Being a high net worth individual typically comes with a price. Does it mean being we have to be in a high tax bracket when we retire?
What you do for a living before retirement can make a huge difference in how much you tax you pay. Business owners, for example, are fortunate to be able to write off more expenses than many professionals and executives. But often, many of those write-offs vanish as we enter retirement.
The majority of financial professionals generally assume a 30% to 40% tax bracket during retirement years. The higher the tax, the less stable and secure your retirement is, and the greater chance of running out of money. So, the question is, how can high-net-worth entrepreneurs lower their tax bill in retirement? The follow example sheds some light to illustrate some possibilities.
Let’s assume John and Sally, from Florida are both 65 and ready for retirement John had a successful business he was able to sell. The couple shared a retirement goal of $500,000 per year. Most of us would agree they are going to be in a high tax bracket in retirement with little chances of reducing their annual taxes each year.
In the old days of higher interest rates, the challenge would have been easy. A typical allocation of 60-50% equities with a 40-50% in tax-free bonds would, in most cases, have worked perfectly to lower their tax bracket. Unfortunately, the current yields on tax-free bonds are extremely low, and the inherent risk of longer maturity bonds going down in value as interest rates rise. The financial team John and Sally had put in place worked toward a goal of having the couple paying less than 10% per year in taxes on $500,000 of retirement income. With the help of the Tax Cuts and Jobs Act of 2017 (TCJA), they learned there are several opportunities to help them achieve their goal. Below is an overview of those options.
- Trying to eliminate ordinary income taxes when possible is the first step. Most retirees are forced to pay some ordinary income (e.g., Social Security and individual retirement account distributions). The truth is the first few brackets are quite low and the team strategized to take advantage of that. The trick is to avoid the top brackets, which start at $160,700 for a married couple. In the example above, John and Sally’s team recommended taking $150,000 of ordinary income, which only had $14,777 of tax liability. (Thus, their tax rate on this was 9.85%.)
- The TCJA improved taxation on capital gains tax, which is also very favorable at lower brackets. The team had John and Sally sell $150,000 of stock with a 50% long-term gain, because only the gain is subject to tax. They would only have a tax liability of $15,250. (10.16%)
- Tax-free income from tax-free bonds was not appealing, so the team had John and Sally use an existing life policy on John’s life, which was originally purchased for business reasons, and do a tax-free exchange into an institutional life insurance contract. This has low fees and was able to improve income projections compared to their old policy. They were advised to take $200,000 per year from the new policy tax-free via withdrawals of original investment, then net zero loans (0%). The same effect could have been achieved with a new institutional policy if they were at least seven years away from retirement.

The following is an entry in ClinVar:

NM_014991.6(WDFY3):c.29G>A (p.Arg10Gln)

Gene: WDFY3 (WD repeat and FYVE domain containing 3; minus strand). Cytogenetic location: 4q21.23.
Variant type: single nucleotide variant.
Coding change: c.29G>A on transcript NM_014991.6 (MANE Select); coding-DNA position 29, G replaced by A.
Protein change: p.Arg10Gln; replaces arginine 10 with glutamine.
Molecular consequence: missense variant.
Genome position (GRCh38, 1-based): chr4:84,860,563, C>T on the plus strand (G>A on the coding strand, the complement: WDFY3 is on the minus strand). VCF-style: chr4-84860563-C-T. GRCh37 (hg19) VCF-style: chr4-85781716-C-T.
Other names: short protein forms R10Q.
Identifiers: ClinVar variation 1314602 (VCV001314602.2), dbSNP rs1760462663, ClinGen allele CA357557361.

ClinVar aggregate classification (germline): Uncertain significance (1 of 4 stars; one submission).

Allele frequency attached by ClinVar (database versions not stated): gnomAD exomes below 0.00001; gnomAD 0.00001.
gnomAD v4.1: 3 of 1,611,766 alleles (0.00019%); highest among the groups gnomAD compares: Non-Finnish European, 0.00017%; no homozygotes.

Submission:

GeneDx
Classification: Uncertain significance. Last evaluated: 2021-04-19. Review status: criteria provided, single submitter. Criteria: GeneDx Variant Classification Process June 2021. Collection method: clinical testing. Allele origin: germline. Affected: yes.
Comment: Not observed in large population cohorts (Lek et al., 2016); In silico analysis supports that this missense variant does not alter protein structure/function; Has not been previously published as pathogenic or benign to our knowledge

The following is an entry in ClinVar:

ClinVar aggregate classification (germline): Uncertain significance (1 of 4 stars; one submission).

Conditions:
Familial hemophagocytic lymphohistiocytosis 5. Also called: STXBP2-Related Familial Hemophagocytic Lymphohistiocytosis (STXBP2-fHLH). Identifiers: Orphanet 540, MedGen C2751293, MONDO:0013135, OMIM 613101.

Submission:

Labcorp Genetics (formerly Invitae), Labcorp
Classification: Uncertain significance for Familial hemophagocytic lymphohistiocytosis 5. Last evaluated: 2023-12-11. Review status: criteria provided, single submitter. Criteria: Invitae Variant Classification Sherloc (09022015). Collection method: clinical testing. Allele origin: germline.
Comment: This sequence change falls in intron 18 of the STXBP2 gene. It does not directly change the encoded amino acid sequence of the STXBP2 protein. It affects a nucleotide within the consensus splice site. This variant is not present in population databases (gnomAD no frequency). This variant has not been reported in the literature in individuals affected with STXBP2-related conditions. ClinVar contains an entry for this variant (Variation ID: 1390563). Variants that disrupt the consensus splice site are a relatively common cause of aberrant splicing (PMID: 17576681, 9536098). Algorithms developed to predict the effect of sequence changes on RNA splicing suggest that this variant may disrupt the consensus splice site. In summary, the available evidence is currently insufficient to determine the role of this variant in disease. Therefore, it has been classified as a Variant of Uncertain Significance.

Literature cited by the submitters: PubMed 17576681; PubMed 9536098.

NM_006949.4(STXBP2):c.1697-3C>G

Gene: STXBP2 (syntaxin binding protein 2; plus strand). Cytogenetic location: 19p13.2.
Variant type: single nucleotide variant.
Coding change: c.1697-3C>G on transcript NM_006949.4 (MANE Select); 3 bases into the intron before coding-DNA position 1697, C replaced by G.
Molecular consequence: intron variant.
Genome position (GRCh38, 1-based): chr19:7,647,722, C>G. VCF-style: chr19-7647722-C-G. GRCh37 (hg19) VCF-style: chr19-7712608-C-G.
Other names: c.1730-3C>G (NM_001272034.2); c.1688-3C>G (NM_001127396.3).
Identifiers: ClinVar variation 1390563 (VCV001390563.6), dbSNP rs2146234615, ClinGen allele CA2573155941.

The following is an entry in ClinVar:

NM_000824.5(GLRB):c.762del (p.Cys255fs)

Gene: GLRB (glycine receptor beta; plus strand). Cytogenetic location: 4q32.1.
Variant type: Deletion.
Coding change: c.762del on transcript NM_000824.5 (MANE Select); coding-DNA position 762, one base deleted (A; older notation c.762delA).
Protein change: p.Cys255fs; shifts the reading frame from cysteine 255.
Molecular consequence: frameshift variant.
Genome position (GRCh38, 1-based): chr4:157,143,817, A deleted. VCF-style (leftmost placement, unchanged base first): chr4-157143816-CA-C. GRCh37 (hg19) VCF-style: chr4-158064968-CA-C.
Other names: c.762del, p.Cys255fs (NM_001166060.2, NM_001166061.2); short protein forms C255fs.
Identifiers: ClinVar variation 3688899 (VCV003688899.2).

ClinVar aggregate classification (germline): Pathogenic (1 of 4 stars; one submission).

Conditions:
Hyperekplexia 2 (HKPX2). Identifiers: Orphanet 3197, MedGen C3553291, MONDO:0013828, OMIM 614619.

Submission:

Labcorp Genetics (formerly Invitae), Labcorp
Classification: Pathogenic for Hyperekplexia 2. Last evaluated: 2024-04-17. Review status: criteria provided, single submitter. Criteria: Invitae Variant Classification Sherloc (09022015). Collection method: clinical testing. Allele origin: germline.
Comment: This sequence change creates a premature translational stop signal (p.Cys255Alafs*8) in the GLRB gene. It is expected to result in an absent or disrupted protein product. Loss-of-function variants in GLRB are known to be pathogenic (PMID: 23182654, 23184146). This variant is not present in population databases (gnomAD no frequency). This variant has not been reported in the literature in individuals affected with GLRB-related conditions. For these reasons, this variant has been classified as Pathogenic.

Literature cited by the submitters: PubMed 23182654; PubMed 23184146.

John and Sally will continue to work with their team each year and react to changes in the economy and tax law changes. Many times, we focus on the wrong things in terms of saving for retirement. Yes, keeping fees to a minimum is important, but so are low inflation rates and earning a good rate of return. At the same time, trying to invest before-tax income to lower one’s current tax bracket leaves a retiree at a higher tax bracket in retirement. Taking the time to plan for lowering your tax bracket before retirement and doing tax diversification is just as important as investment diversification and can make a huge difference. The idea that top earners have no choice but to be in a high tax bracket is no longer true. We can’t control what the stock market and inflation do, but we do have many options to keep our retirement taxes to a minimum. Wouldn’t you like to brag to your friends that you were able to retire at less than a 10% effective tax bracket?
For more information on a strategy designed to work for you I welcome your email at email@example.com or phone call at 973-533-1919.
The information provided here is not investment, tax or financial advice. You should consult with a licensed professional for advice concerning your specific situation.
This is a hypothetical example and is not representative of any specific situation. Your results will vary. The hypothetical rates of return used do not reflect the deduction of fees and charges inherent to investing.
There is no guarantee that a diversified portfolio will enhance overall returns or outperform a non-diversified portfolio. Diversification and asset allocation does not protect against market risk.